Are Altium (ASX:ALU) shares a buy right now?

Shaw and Partners’ Jules Cooper says yes. He explains why COVID-19 was so tough on the business and why it will recover well.

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Former market darling Altium Limited (ASX: ALU) has had a rough time of it lately.

The software firm’s shares have come off about 30% from their 52-week high to trade at $28.67 at the time of writing. The Altium share price peaked at $41.82 in February 2020, just before the COVID-19 market crash.

So is this a buying opportunity, or has the business fundamentally changed in recent times?

Shaw and Partners senior analyst Jules Cooper admitted the coronavirus downturn “hit the business hard”, but maintains its potential hasn’t altered.

“I don’t think they were having broader issues [when the pandemic hit],” he told the Direct From The Desk podcast.

“The business entered COVID with quite a lot of momentum — they were releasing new products and all was going swimmingly well.”

We’ve just turned bullish on Altium

According to Shaw and Partners portfolio manager James Gerrish, his team had only recently “turned bullish” on Altium shares, now well down from their highs.

Shaw and Partners now rates the Altium share price as a ‘buy’ with a price target of $34.

“We’ve always loved the company, the product and the management team — [but] it’s just always been priced to perfection.” said Cooper.

“Now I feel we have an opportunity to buy a very high-quality business run by a high-quality team in a big global market. And we don’t feel like we have to wince when we put the recommendation on our research.”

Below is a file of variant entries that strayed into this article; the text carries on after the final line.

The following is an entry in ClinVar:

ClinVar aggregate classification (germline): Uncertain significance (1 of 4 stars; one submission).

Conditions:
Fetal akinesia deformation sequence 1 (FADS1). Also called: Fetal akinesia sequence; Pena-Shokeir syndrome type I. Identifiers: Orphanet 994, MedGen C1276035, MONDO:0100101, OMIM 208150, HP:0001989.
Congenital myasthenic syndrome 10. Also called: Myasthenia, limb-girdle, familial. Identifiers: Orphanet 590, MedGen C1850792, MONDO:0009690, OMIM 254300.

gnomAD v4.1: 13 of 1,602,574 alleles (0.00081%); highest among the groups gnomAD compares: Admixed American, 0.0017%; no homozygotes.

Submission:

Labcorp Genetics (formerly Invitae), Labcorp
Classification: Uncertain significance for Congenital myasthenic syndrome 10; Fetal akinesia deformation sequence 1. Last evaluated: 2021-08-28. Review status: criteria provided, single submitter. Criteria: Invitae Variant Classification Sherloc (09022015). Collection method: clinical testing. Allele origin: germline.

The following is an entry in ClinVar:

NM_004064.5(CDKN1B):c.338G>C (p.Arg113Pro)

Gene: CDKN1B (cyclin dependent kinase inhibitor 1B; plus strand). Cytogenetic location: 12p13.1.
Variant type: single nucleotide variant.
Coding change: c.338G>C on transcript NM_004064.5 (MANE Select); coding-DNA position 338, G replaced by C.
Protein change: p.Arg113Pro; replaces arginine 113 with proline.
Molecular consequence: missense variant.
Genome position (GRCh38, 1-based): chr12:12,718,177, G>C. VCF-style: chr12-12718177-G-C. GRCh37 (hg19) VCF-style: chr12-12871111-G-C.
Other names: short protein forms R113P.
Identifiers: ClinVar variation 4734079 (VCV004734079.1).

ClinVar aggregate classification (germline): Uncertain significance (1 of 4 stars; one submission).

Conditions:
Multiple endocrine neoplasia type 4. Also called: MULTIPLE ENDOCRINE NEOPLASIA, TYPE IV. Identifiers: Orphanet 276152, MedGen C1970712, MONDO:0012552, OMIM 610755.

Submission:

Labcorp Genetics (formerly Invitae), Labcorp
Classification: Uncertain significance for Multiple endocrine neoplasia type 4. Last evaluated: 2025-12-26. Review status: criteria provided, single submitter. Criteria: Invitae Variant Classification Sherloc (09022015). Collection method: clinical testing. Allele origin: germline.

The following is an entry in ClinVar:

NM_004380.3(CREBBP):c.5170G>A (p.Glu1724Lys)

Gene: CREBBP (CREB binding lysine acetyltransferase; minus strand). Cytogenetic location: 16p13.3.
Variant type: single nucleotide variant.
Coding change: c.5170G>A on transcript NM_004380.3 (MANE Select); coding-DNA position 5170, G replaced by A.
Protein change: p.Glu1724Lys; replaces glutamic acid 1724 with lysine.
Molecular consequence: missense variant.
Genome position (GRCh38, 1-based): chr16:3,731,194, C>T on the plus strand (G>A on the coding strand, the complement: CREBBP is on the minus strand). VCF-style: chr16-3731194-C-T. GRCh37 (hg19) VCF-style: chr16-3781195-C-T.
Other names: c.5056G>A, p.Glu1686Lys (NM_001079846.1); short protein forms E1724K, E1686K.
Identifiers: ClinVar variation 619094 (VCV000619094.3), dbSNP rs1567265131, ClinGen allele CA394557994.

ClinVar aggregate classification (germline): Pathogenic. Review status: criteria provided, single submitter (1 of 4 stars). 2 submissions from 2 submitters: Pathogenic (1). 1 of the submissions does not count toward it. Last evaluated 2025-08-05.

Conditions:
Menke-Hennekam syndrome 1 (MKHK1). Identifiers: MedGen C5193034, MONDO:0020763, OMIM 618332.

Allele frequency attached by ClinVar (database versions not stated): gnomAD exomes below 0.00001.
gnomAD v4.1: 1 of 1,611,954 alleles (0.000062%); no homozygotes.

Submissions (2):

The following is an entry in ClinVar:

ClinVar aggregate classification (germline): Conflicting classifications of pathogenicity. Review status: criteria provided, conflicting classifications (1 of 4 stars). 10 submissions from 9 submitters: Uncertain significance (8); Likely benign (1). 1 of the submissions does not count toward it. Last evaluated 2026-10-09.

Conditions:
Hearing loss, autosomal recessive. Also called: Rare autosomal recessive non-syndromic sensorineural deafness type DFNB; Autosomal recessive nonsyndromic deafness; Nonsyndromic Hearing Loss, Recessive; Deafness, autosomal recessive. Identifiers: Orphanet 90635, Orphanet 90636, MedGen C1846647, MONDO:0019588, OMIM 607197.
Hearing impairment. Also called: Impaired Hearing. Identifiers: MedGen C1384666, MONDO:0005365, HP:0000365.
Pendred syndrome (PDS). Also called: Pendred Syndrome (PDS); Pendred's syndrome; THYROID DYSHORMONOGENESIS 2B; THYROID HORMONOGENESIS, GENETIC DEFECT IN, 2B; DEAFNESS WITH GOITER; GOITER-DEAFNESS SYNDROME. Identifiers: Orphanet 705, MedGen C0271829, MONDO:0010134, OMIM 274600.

Cooper’s team uses cash EBITDA to work out the price-to-earnings (P/E) ratio for a company like Altium.

On that metric, it is currently selling for a multiple of around 33 times. Achieving the $34 price target would take it up to 43, which is still well down on its all-time peak.

“If you look back to December 2020… it was trading almost 50 times cash EBITDA,” said Cooper.

Arguably, purchasing Altium shares now could allow for the earnings to recover in the coming years as discretionary corporate spend picks up among potential clients.

Why COVID was so tough on Altium

Altium provides software that designs printed circuit boards, which are one of the building blocks for computers.

Cooper explained that when COVID-19 struck last year, Altium was in the midst of transitioning from an upfront licensing model to recurring subscriptions.

Such a change stings the bottom line for software vendors in the short term, but is more lucrative in the long run.

“It’s unfortunate that they made this transition at a time when it was difficult for the business,” said Cooper.

“But I find it quite amusing that people will not give the company and the management team the premium they deserve, that they’ve built up over a very long period.”

Cooper predicts Altium will accelerate its shift to recurring revenue by funneling the clientele returning to the company post-COVID onto that model.

Altium has previously earmarked a revenue target of $500 million by the 2025 financial year. It last reported $268.4 million for the 2020 financial year.

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Tony Yoo owns shares of Altium. The Motley Fool Australia's parent company Motley Fool Holdings Inc. owns shares of and recommends Altium. The Motley Fool Australia has no position in any of the stocks mentioned. The Motley Fool has a disclosure policy. This article contains general investment advice only (under AFSL 400691). Authorised by Bruce Jackson.

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